SPRINGFIELD, IL – A scathing report on the Chicago Public Schools (CPS) has raised concerns that area school districts are paying a "corruption tax" that subsidizes waste, mismanagement and fraud and shortchanges schools in the 53rd District and across Illinois, State Sen. Jason Barickman (R-Bloomington) says.
Barickman joined other downstate and suburban lawmakers on Thursday, in a renewed push to prioritize education funding and eliminate a special block grant which allows CPS to end-run the school aid formula.
"Schools in my area are owed more than $16 million in backlogged payments, while circumventing the state's allocation formulas allows Chicago schools to get at least $230 million in 'extra' funding from the state," State Senator Barickman said. "At the same time, a recent report from the Chicago Board of Education Inspector General exposed a disturbing pattern of waste, abuse and even outright fraud.
Barickman said the unequal treatment between Chicago and other schools districts "amounts to a corruption tax, because local school districts get shortchanged while the Chicago schools are allowed to go around the allocation formula and that helps offset the money the school district wastes through abuse and fraud."
Barickman explained that the Chicago Board of Education Inspector General's Annual Report for 2013 came to light recently during the Senate's state budget review process.
That report found cases of school administrators faking data and even creating 'ghost students' to pad enrollment and secure more funding.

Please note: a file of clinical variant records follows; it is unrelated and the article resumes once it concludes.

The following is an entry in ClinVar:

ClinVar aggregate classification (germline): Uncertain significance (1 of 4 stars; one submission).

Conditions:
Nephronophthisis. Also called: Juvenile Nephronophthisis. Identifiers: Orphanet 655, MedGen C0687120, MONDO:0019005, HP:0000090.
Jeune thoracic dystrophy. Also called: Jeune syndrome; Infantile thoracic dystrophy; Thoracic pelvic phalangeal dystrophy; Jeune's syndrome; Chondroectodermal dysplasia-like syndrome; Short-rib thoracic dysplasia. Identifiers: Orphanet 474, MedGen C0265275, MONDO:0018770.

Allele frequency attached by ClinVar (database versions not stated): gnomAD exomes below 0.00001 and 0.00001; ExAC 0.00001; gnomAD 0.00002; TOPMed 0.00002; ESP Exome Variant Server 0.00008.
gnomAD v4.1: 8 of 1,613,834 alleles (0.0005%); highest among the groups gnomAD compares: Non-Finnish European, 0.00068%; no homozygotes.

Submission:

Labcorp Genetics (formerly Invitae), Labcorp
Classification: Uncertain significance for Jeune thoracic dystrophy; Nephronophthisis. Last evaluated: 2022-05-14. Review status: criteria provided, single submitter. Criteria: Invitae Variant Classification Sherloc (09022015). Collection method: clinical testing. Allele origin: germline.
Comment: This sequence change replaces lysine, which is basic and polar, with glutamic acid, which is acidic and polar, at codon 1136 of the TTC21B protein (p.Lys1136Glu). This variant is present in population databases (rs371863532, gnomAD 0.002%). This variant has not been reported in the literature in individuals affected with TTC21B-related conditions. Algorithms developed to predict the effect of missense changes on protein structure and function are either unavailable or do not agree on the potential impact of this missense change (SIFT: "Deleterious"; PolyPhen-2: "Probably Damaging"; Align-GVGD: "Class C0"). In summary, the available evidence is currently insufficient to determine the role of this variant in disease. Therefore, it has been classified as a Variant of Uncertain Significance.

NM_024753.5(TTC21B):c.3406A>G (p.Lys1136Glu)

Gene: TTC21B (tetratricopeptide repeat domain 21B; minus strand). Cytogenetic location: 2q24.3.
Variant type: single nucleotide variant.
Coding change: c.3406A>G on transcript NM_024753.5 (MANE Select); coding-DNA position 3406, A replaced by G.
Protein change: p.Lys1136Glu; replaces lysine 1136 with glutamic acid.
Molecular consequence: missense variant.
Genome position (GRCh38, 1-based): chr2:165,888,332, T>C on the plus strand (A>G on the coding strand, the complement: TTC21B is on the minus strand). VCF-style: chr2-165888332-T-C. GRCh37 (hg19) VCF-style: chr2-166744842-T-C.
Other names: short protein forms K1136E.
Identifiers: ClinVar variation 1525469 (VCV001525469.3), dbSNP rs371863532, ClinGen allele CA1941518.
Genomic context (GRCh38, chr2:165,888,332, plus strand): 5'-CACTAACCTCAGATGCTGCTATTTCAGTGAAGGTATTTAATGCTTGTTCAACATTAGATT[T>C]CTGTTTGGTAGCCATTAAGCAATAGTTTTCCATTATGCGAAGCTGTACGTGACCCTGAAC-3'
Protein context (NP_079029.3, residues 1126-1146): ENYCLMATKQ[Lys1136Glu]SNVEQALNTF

The waste and fraud identified by the Inspector General was particularly disturbing, Barickman said, because many school districts in the 53rd District and surrounding areas are still owed money by the state, primarily for "mandated categorical" programs such as transportation, special education and free lunch programs for poor children.
According to figures supplied by the Illinois State Board of Education, school districts in the 53rd District, including Pontiac CCSD 429 and Township High School District 90, McLean County District 5, Central CUSD 4 in Iroquois County, El Paso-Gridley, Prairie Central and others are owed just over $8 million, while other area school districts, including Bloomington, Kankakee and Danville are also owed more than $8 million. (Itemized lists attached)
"School districts that are owed thousands of dollars in back payment should be justifiably outraged that they aren't getting the payments they deserve, while the kinds of abuse outlined in the Inspector General's report are occurring," Barickman said.
Earlier this year, a special bipartisan Education Funding Advisory Committee, which Barickman served on, recommended eliminating the Chicago schools block grant.
Barickman said as the committee studied school funding, they found that the special Chicago block grant serves as a separate funding stream granted to Chicago Public Schools that allows the school district to bypass funding formulas used for every other school district in the state.